Has anyone else been following these stories about hives of honey bees mysteriously dying off?
Here's an educated, unsensationalistic look on the issue from The Straight Dope:
Dear Straight Dope:
What in blazes is going on with the world's bees? I keep reading all these stories about how a significant percentage of the world's beehives are failing and that all the bees are dying. No one seems to know why, but there are explanations aplenty, ranging from global warming to mites to, of all things, cell phones! What's worse, some of these stories quote Albert Einstein's predictions that if the world's bees were ever to die off, owing to the lack of pollinators, humanity would follow about four years later. Is there anything we can do about this? If the bees all die, are there any substitute pollinators we can use? Or is Einstein right and we're all doomed? —Rich Swank, Orlando,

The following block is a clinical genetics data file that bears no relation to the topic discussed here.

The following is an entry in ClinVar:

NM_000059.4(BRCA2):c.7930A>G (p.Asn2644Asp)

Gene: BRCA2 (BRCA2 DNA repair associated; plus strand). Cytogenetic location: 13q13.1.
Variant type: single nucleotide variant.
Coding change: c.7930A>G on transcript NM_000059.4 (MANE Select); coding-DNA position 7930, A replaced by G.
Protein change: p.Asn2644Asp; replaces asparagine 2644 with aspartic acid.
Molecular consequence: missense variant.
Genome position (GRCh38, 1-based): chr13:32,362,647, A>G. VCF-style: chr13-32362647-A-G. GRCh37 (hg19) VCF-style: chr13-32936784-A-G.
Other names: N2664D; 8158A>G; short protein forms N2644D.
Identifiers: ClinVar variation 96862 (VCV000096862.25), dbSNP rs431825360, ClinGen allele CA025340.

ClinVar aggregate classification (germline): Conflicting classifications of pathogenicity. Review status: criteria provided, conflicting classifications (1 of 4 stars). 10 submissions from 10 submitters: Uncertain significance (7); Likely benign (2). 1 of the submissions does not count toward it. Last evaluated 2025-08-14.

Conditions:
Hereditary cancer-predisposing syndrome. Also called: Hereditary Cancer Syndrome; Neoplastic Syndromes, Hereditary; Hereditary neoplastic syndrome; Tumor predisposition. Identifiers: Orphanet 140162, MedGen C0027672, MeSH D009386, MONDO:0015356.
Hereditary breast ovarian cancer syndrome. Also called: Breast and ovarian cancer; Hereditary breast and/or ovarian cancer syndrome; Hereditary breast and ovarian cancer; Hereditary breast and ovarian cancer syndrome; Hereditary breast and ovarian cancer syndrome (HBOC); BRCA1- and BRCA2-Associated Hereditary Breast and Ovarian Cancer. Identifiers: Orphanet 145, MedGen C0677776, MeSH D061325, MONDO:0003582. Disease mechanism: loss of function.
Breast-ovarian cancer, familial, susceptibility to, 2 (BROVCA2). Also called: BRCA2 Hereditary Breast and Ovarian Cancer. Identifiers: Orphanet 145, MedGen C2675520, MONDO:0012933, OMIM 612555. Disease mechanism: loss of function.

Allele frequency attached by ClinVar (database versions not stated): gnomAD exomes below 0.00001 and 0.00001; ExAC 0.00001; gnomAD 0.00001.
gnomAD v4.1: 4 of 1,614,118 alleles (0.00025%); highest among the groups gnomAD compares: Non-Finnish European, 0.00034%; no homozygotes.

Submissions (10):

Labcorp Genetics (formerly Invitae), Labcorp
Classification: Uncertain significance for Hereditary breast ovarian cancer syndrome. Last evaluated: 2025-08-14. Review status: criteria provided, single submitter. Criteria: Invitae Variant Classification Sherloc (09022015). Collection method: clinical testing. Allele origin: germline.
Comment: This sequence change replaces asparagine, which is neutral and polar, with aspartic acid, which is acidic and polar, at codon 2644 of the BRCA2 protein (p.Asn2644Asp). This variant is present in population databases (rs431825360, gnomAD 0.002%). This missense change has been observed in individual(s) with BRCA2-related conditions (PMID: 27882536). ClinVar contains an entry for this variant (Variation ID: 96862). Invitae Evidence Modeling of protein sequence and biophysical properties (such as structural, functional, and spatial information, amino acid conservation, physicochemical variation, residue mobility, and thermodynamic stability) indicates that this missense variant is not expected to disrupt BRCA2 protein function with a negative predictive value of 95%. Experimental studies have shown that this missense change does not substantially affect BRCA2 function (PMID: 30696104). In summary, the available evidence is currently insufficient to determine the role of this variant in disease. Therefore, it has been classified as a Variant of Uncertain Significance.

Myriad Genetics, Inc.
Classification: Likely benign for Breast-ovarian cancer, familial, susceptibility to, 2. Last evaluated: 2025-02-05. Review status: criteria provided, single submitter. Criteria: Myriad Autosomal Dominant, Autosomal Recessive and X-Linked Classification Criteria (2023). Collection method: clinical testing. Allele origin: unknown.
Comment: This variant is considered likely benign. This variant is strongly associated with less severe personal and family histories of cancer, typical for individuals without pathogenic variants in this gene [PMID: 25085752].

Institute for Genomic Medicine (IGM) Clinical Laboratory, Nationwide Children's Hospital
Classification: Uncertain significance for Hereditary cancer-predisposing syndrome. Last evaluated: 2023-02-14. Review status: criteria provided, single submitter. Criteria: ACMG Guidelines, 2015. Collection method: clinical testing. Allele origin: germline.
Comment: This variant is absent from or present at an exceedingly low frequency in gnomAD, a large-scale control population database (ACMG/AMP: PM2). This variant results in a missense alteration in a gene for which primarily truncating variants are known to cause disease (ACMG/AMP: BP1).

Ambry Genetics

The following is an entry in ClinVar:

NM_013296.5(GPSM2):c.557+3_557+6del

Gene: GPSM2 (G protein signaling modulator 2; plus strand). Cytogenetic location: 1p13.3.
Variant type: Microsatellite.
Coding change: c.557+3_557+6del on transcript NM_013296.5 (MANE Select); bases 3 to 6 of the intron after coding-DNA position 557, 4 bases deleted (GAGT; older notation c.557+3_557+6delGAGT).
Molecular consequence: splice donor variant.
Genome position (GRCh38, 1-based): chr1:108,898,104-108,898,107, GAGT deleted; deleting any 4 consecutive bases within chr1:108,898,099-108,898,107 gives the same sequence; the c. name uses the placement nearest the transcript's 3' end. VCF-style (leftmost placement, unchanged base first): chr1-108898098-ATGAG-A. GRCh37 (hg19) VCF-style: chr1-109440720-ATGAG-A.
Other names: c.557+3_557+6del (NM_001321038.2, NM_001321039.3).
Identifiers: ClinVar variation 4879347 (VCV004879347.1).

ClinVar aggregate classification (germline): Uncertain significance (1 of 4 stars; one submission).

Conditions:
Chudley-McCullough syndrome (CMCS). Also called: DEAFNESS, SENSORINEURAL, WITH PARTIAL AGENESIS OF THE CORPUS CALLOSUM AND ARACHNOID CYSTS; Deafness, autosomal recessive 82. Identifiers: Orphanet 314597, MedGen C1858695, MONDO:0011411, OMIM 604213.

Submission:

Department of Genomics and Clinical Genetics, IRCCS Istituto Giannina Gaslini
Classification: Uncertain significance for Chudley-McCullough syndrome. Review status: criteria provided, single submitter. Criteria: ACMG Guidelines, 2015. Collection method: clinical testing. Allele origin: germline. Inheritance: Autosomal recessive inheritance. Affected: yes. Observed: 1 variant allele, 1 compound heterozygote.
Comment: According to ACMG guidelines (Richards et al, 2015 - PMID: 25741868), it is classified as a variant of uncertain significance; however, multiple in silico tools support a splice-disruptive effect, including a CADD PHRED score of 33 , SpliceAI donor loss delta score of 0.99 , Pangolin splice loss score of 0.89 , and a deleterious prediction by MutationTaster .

FLSDSTAFF Doug replies:
Not to brag, but thanks to Wikipedia I've become the #1 authority on disappearing bees. Type "colony collapse disorder" into Google and hit return – the top hit is the Wikipedia page I maintain on the subject. (In real life I'm an entomologist with the University of California at Riverside.) Here's a summary.
First and most important: There are some 20,000 species of bees in the world, and many thousands more types of pollinating insects. What you're hearing about, "colony collapse disorder," affects one species of bee – the European honey bee. That species happens to be the one global agriculture relies upon for about 30% of its pollination requirements. So while we're not talking about losing all the world's pollinators, we are talking about losing a significant fraction of them. That's the worst-case scenario, with the species wiped out completely.